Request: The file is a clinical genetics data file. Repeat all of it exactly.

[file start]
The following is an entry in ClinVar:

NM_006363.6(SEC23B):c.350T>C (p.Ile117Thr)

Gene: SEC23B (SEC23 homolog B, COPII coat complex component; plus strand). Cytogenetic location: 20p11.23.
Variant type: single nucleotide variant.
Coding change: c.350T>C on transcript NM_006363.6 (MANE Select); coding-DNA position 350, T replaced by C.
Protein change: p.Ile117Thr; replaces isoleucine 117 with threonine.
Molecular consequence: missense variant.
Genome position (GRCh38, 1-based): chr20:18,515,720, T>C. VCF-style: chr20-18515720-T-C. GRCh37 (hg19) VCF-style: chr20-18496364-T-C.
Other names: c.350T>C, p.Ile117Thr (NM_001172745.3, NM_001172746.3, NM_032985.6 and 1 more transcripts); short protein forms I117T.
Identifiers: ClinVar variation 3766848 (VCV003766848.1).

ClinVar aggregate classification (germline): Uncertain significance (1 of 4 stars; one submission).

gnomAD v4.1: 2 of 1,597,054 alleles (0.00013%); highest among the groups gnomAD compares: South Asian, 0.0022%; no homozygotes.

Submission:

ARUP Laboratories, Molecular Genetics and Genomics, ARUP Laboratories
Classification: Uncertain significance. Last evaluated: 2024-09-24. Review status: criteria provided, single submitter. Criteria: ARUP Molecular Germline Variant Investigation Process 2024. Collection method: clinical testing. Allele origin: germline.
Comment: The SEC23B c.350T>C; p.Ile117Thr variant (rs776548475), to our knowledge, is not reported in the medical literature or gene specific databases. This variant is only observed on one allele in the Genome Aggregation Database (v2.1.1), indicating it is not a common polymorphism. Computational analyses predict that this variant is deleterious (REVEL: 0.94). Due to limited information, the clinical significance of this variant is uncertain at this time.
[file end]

The following is an entry in ClinVar:

NM_006363.6(SEC23B):c.350T>C (p.Ile117Thr)

Gene: SEC23B (SEC23 homolog B, COPII coat complex component; plus strand). Cytogenetic location: 20p11.23.
Variant type: single nucleotide variant.
Coding change: c.350T>C on transcript NM_006363.6 (MANE Select); coding-DNA position 350, T replaced by C.
Protein change: p.Ile117Thr; replaces isoleucine 117 with threonine.
Molecular consequence: missense variant.
Genome position (GRCh38, 1-based): chr20:18,515,720, T>C. VCF-style: chr20-18515720-T-C. GRCh37 (hg19) VCF-style: chr20-18496364-T-C.
Other names: c.350T>C, p.Ile117Thr (NM_001172745.3, NM_001172746.3, NM_032985.6 and 1 more transcripts); short protein forms I117T.
Identifiers: ClinVar variation 3766848 (VCV003766848.1).

ClinVar aggregate classification (germline): Uncertain significance (1 of 4 stars; one submission).

gnomAD v4.1: 2 of 1,597,054 alleles (0.00013%); highest among the groups gnomAD compares: South Asian, 0.0022%; no homozygotes.

Submission:

ARUP Laboratories, Molecular Genetics and Genomics, ARUP Laboratories
Classification: Uncertain significance. Last evaluated: 2024-09-24. Review status: criteria provided, single submitter. Criteria: ARUP Molecular Germline Variant Investigation Process 2024. Collection method: clinical testing. Allele origin: germline.
Comment: The SEC23B c.350T>C; p.Ile117Thr variant (rs776548475), to our knowledge, is not reported in the medical literature or gene specific databases. This variant is only observed on one allele in the Genome Aggregation Database (v2.1.1), indicating it is not a common polymorphism. Computational analyses predict that this variant is deleterious (REVEL: 0.94). Due to limited information, the clinical significance of this variant is uncertain at this time.